When it comes to Christmas trees, you can go the traditional route – a stately fir wrapped in sparkling lights and tinsel. Or, you can go stack a bunch of lobster traps and wrap them with colorful buoys. These seven Christmas trees put a unique spin on the holiday celebrations.  

San Clemente, California

When it comes to holiday celebrations, this Southern California city does it big. Measuring 100ft, this year's towering white fir is billed as the “Tallest Christmas Tree in OC.” Located at The Outlets at the San Clemente, the massive tree has more than 18,000 multicolored lights and 10,000 bows and ornaments.

A tumbleweed Christmas tree covered in multi-colored Christmas lights shines at night
The city of Chandler, Arizona has had a tumbleweed Christmas tree since 1957 © Tonda / Getty Images / iStockphoto

Chandler, Arizona

Who needs a spruce or a fir when you can have tumbleweed. Yes, a tumbleweed. Since 1957, every holiday season, the city of Chandler collects tumbleweeds to construct a 30ft Christmas tree. The tumbleweeds are attached to chicken wire, the process takes about a week. Later, the tree is coated with flame-retardant and about 25 gallons of white paint and 65 pounds of glitter. Throw on some lights and a twinkling star and the end result is a stunning display that truly represents the city.

A series of Christmas tress wrapped in bright white sparkling lights stand in the halls of the South Dakota Capital building
Why settle for just one tree? © Courtesy of Travel South Dakota

Pierre, South Dakota 

Sometimes, more is better. More than 80 beautifully Christmas trees line the halls of the South Dakota Capitol every holiday season. Each tree is decorated to reflect the year's theme. This year marks the event's 40th anniversary with the theme "Winter Wishes." The centerpiece tree is a 25-foot Colorado Blue Spruce.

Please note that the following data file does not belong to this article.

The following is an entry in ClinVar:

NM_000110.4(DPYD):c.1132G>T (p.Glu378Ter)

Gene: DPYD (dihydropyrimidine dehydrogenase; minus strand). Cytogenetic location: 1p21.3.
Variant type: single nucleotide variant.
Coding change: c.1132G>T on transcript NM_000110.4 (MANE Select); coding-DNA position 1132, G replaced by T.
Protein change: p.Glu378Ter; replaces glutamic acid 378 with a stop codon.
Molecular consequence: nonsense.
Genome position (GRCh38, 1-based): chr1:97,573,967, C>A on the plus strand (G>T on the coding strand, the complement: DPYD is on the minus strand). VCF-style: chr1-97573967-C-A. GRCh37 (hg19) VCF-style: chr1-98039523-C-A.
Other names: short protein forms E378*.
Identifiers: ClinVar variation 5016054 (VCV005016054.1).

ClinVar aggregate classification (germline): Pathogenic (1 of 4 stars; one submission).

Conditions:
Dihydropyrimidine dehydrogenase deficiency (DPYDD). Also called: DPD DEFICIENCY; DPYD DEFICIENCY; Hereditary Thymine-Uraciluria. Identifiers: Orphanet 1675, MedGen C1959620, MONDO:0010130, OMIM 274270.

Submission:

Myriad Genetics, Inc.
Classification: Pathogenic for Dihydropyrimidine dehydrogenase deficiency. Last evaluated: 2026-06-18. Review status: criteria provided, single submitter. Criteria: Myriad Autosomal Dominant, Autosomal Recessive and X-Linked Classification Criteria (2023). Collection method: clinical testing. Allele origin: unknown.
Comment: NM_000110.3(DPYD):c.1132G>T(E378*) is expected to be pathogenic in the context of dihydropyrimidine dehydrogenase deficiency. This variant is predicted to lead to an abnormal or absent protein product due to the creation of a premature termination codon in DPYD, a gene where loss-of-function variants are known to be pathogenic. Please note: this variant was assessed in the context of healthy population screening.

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San Francisco, California 

Covered in crystals and measuring 50ft tall, Westfield San Francisco Centre’s Christmas tree would be a stunning sight just based on that alone. But what makes this attraction truly unique is that it’s dangling upside down from mall’s Level 4 dome.

Upside down Christmas trees date back to the Middle Ages and are believed to have been a symbol of Christianity. They were sometimes decorated with nuts, fruits and sweet treats, as was the tradition in parts of Poland. 

Westfield’s upside-down Christmas tree has garnered both elation and anger since its 2016 unveiling.  

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Banyan tree in Lahaina, Maui is decorated with multi-colored Christmas lights
Lahaina's beloved banyan tree is included in holiday celebrations © Don White / Getty Images / iStockphoto

Lahaina, Hawaii 

Planted in 1873, Lahaina’s banyan tree is an iconic symbol of the city. Every holiday season, Hawaii’s biggest tree that spreads over an acre is wrapped with over 6500 lights. A truly magical scene.

Christmas tree made of lobster traps in Gloucester, Massachusetts
The lobster trap Christmas tree is a New England staple © Walter Bibikow / Getty Images

Gloucester, Massachusetts 

It doesn’t get more New England than this. Standing 40ft high, and outfitted with hand-painted buoys from local residents and sparkling lights, Gloucester’s lobster trap Christmas tree is a beloved icon every holiday season. The tradition began in 2001. 

Lynchburg, Tennessee 

There’s really only one way to do Christmas in Lynchburg – with whiskey. Using 140 Jack Daniel’s American White Oak Whiskey barrels, the city erects a 26ft tall Christmas tree draped in sparkling festive lights and topped with a shining star. The tradition began in 2011. 

Replicas of the tree have been erected all over the country with the top barrel of each tree going up for auction and the proceeds going to Operation Ride Home, a charity that, according to Jack Daniel’s press release “assists junior-enlisted service members and families travel from their place of military service back home for the holidays.” 

You might also like:
8 Christmas traditions from around the world 
6 classic Christmas movies to watch on your holiday travels 
Traditional Christmas desserts from around the world 

This article was first published December 2020 and updated November 2021

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